I’d love to hear your thoughts and ideas on this topic.
SQL Saturday Preconference: February 9th, 2018 in Redmond, WA
Do you think you write T-SQL queries that perform well? Think again. I learn something important – and I mean career and life-altering important – when I attend one of Vern’s sessions on T-SQL optimization. He taught me SQL Server a long time ago and I recommend this all-day session to anyone who needs these skills.
It seems like there’s always a query or a stored procedure that takes way too long to execute. Don’t be quick to blame it on a missing index, or out of date statistics, or insufficient memory. Often a slow performing query can be drastically improved with a rewrite. This preconference will teach you how to write T-SQL with two goals in mind: Getting the results you expect (accuracy), and quickly (performance).
In this preconference we will start with some SQL Server internals, where you will learn how the optimizer determines the execution plan, which join algorithms should be used in which situations, and some of the right and wrong choices that the optimizer can make. We’ll discuss how statistics are key to the optimizer’s choices, how the plan cache is used (for good or bad), how to minimize blocking, and how the ubiquitous transaction log is a performance factor in just about everything.
After we discuss the internals of query execution, you will learn how to use various tools to identify poorly performing queries and the reasons for their poor performance. We’ll dig deep into the execution plan, identifying some details of how the optimizer chose to execute a query. We’ll learn about tell-tale warnings, estimated vs. actual plans, and parallel execution threads. We’ll also learn where the graphical execution plan can mislead you.
Next, we’ll get into specific of T-SQL queries, where we’ll discuss many of the query writing mistakes that can lead the optimizer down a bad path, and most importantly, how to rewrite those queries to give the optimizer the appropriate information to make good decisions. All while making sure the results are exactly what they should be.
Some of the topics covered:
Graphical Execution Plans
All attendees will receive a USB flash drive with a copy of the PowerPoint presentation and all of the demonstration SQL scripts. Although not necessary for the class, if you bring a laptop configured with a USB port and SQL Server 2016, you can execute the scripts along with the presentation.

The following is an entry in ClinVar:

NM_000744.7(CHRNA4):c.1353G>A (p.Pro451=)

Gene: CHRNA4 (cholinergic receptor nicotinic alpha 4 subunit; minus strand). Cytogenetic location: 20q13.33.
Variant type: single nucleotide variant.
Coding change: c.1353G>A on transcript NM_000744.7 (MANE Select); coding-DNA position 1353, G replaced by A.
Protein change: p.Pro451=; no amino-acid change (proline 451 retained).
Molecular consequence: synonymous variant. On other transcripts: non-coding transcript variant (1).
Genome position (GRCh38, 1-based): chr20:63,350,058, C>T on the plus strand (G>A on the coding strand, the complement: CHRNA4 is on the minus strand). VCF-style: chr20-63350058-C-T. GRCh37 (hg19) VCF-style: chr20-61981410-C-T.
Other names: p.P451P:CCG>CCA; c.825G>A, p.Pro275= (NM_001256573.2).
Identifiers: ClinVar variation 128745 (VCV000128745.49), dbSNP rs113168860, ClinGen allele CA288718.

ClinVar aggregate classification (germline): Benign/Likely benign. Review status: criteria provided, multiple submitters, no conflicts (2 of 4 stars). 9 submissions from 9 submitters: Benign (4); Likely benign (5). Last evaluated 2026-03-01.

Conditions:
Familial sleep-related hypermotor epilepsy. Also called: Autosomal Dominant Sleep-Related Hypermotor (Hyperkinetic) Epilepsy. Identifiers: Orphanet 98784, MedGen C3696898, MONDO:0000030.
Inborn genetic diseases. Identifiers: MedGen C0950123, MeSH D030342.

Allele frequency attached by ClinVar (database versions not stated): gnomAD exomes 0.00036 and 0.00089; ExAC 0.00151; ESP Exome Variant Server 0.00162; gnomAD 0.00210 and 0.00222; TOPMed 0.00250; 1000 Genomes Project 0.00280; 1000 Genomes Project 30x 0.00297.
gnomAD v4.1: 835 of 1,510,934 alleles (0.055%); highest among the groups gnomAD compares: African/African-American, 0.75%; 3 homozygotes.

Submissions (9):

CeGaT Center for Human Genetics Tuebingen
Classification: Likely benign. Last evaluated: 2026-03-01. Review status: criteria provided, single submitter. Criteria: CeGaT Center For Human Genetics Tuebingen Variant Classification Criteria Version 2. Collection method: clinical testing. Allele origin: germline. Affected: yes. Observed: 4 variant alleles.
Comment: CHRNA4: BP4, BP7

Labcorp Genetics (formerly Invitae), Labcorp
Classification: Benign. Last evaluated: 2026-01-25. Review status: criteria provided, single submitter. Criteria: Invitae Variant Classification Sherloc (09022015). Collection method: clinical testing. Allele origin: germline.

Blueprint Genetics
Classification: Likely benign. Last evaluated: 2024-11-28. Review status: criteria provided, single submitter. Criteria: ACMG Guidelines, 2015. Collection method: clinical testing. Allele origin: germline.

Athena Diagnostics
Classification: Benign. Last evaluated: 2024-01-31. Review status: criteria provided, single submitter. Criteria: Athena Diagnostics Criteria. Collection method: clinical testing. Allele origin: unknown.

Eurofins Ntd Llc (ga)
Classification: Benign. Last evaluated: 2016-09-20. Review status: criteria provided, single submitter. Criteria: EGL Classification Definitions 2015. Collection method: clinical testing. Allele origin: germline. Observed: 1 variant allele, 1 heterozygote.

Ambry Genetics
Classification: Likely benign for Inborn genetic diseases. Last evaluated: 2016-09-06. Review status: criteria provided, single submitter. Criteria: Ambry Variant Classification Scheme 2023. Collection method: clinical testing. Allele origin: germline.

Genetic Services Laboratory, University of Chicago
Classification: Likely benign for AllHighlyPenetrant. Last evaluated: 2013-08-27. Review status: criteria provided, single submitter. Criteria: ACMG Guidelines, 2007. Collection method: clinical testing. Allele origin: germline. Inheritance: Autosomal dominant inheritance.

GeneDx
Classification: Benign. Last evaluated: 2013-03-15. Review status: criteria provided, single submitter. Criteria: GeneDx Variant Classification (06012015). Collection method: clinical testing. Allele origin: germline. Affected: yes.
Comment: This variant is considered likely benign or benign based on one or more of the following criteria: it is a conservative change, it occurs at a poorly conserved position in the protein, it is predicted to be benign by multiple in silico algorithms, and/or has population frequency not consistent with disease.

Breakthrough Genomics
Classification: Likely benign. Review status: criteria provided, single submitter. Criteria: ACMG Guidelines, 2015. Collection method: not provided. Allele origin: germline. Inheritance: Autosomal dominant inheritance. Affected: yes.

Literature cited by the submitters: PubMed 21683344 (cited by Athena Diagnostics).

Since starting the Guy In A Cube series over three years ago, Adam Saxton has become the front man for Microsoft Business Intelligence feature announcements and Power BI how-to tutorials. Joined by Patrick Leblanc last year, the Guy In a Cube series features over 200 short video tutorials with at least two new clips added every week. The Guy In A Cube YouTube channel currently has over 13,000 followers.
I always look forward to spending time with both of these guys at community events. I first met Adam several years ago when he was a Senior Support Escalation Engineer for Microsoft who helped with a number of tough BI server setups. Patrick did senior level consulting work for customers in the field before joining Microsoft as Data Platform Solutions Architect. Adam and Patrick are natural born entertainers. With their deep knowledge and expertise with database technology, security and the entire BI, analytics and reporting stack; they offer one of the top online resources for learning and keeping up with the rapidly-expanding Microsoft BI platform.
At conferences and events, I rarely see Adam without a camera in his hand and so was a real treat to get them in front of my camera for this interview. We chatted about how they got started and how they continue to use their series to highlight new and important features, and to provide guidance to support the Microsoft BI community.